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Oscar Got It Wrong!: Best Actor 1963

Posted on the 12 March 2018 by Sjhoneywell
The Contenders:
Rex Harrison: Cleopatra
Paul Newman: Hud
Sidney Poitier: Lilies of the Field (winner)
Richard Harris: This Sporting Life
Albert Finney: Tom Jones

What’s Missing

Oscar Got It Wrong!: Best Actor 1963

Lots of great performances from the men in 1963, and while some of them did get nominations, not all of them did. There are a few we can start with right away here that didn’t get nominated for a reason. Shock Corridor and X: The Man with the X-Ray Eyes are movies I love, but Oscar’s not a fan of B-science fiction, so Peter Breck and Ray Milland (respectively) weren’t going to get any love. Movies like It’s a Mad, Mad, Mad, Mad World and The Great Escape are fun (and great in the latter case), but are also ensemble casts with no clear lead role. There are also a few roles that I think fit in the “good, but not necessarily worth a nomination” but that might be better than what we have in a couple of cases. These include Tom Tryon in The Cardinal and Steve McQueen in Love with the Proper Stranger. I’d probably also put Cary Grant in Charade in this group. It’s been too long since I’ve seen The Pink Panther, but I recall Peter Sellers as being pretty iconic. Burt Lancaster being ignored in The Leopard seems like a shock to me. I’d also strongly consider Stathis Giallelis in America, America. The real misses for me, though, are both James Fox and especially Dirk Bogarde in The Servant.

Weeding through the Nominees

Oscar Got It Wrong!: Best Actor 1963

5. I understand that Tom Jones put Albert Finney on the map, but it’s not a role or a movie that does a lot for me. Sadly, it seems like a case where Finney almost had to be nominated as the clear lead in a movie that eventually won Best Picture. In truth, while it’s a fine performance, I don’t think it’s really anything that special, and given a few of our snubs, it’s not a performance that I think belongs here. Finney has been nominated too many times to not have a win, but he’s not getting this one from me.

Oscar Got It Wrong!: Best Actor 1963

4. Cleopatra is not a great movie, and I’m not sure I can be convinced that it’s even a very good one in most respects. It’s got a lot of pageantry and costumes and it’s got Liz Taylor in her prime, but other than that, it doesn’t have a great deal that recommends it except for the exceptional performance of Roddy McDowall, who was snubbed because of studio idiocy. He’s the best thing in the film without question, and could he have legitimately been nominated for a lead role, I’d consider him. Instead, we’ve got Rex Harrison, who isn’t in the second half of the film. Huh?

Oscar Got It Wrong!: Best Actor 1963

3. Far be it from me to take Sidney Poitier’s only competitive Oscar away from him, but that’s what I’m going to do here. He should have been nominated multiple times in other years, so I’ll fall back on that. I don’t hate this nomination, and Poitier is one of those actors who is instantly likeable on screen and who combines that with a real gravitas when he needs it. Seriously, the only thing that keeps him from the top for me here is that I genuinely like the other two performances a lot more in movies that I like a lot more than Lilies of the Field.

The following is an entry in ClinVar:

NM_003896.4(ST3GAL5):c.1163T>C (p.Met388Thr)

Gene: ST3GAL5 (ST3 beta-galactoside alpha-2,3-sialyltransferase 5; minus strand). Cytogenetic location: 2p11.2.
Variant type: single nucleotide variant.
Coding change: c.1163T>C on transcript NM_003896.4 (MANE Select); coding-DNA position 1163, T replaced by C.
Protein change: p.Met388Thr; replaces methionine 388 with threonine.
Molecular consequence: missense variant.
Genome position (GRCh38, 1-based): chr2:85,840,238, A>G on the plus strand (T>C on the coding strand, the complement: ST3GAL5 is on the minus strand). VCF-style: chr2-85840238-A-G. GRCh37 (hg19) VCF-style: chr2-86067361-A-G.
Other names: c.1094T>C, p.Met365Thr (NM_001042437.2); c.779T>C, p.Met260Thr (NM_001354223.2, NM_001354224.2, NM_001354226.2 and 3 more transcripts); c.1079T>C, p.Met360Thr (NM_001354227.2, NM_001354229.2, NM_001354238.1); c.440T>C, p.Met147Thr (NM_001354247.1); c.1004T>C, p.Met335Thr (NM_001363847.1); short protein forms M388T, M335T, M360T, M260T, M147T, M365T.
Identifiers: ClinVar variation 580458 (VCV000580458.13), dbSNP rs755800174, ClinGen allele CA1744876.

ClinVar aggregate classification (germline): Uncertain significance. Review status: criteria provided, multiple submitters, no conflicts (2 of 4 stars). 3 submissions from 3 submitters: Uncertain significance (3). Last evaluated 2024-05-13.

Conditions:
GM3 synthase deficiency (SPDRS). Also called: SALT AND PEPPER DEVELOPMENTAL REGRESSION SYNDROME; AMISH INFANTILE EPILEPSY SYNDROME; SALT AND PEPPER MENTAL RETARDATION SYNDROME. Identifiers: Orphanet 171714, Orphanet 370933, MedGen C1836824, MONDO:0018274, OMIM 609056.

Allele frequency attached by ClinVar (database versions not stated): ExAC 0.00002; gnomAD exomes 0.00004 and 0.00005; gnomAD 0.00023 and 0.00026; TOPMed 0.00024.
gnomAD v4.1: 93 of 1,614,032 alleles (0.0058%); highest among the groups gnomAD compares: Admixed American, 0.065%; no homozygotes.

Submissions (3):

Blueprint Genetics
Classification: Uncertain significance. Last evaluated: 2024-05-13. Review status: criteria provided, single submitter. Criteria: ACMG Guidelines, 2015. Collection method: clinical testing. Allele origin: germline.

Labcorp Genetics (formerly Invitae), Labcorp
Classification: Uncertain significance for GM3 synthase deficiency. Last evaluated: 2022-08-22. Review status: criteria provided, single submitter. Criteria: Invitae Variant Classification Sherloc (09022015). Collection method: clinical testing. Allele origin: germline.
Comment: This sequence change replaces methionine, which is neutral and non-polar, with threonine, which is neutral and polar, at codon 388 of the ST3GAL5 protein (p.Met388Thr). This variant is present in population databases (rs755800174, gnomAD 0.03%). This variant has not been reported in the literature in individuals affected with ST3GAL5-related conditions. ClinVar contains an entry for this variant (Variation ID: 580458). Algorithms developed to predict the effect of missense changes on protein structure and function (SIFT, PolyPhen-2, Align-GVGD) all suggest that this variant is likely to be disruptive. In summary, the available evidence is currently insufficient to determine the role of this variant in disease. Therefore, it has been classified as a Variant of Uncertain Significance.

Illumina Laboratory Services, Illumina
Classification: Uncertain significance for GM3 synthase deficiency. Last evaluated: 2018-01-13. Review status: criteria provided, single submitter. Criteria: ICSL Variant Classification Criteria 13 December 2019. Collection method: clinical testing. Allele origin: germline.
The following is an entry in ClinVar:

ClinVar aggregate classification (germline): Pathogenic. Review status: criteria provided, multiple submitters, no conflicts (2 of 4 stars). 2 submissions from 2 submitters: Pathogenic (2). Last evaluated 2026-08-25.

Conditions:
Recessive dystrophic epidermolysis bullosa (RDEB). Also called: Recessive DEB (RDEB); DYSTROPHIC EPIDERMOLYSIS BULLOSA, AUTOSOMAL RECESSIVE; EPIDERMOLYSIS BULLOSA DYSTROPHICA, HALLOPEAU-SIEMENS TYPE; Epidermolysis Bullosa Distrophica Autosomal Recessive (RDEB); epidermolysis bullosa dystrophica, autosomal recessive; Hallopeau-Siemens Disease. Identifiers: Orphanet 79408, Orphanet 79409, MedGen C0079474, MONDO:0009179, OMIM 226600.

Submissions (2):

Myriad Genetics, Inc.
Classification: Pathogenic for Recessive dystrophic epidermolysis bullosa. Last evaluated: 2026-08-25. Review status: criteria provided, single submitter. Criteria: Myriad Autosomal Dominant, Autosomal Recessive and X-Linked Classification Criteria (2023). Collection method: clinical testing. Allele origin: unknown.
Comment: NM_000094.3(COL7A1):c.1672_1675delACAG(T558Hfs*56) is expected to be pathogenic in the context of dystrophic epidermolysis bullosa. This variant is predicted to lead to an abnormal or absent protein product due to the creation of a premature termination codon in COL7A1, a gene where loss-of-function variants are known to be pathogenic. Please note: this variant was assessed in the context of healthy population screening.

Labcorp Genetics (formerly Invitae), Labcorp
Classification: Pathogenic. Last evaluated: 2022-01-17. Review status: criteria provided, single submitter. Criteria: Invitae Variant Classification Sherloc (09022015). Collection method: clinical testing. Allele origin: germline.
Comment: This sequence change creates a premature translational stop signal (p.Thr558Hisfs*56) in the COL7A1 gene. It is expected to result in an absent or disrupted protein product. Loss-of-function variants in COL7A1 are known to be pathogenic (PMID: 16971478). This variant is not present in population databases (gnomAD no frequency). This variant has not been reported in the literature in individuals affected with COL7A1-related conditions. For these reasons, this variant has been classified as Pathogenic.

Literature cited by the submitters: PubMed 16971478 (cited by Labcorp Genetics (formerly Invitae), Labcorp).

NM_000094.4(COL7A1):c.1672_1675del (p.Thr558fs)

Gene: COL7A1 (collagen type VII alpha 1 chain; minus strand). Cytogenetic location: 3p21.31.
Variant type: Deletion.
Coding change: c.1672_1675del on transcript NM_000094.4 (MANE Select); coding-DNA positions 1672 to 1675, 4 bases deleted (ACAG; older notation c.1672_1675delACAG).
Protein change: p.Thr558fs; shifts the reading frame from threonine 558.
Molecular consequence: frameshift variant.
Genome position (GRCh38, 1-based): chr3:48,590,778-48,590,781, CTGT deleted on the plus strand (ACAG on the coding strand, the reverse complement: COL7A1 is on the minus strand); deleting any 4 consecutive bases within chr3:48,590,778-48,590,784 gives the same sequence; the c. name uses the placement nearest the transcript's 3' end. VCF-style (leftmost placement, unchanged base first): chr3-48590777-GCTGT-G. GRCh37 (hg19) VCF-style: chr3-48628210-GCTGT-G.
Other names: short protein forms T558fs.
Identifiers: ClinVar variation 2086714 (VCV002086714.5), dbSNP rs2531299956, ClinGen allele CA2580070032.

Oscar Got It Wrong!: Best Actor 1963

2. Paul Newman won a lot of Oscars before he actually won one for real. To my mind, he turned in the single best performance in the 1960s in Cool Hand Luke, and he didn’t win for that, so why would he win for an almost as electrifying performance in Hud? This is in that difficult spot in his career. After Cat on a Hot Tin Roof and The Hustler, greatness was expected of him in every role. We expected Newman to be as flawless as he could be, and so he was always passed over for someone having a career year. I wouldn’t complain too much had Newman won, but he really didn’t deserve this one.

My Choice

Oscar Got It Wrong!: Best Actor 1963

1. The best performance of this year is that of Richard Harris in This Sporting Life. Harris is absolutely mesmerizing and magnetic in a role of a man who is truly an awful human being. It’s not easy to be this compelling and this terrible, but Harris manages it by making Frank sympathetic and understandable. Frank wants what he can’t have, which includes respectability and acceptance into society. It’s easy to get that and just as easy to understand Frank’s constant rage at the life he’s been given to live. Harris could not be better in this. Were Dirk Bogarde nominated, he’d be in the hunt for second, but this was so clearly Harris’s Oscar that I don’t know how he didn’t win.

Final Analysis

Oscar Got It Wrong!: Best Actor 1963

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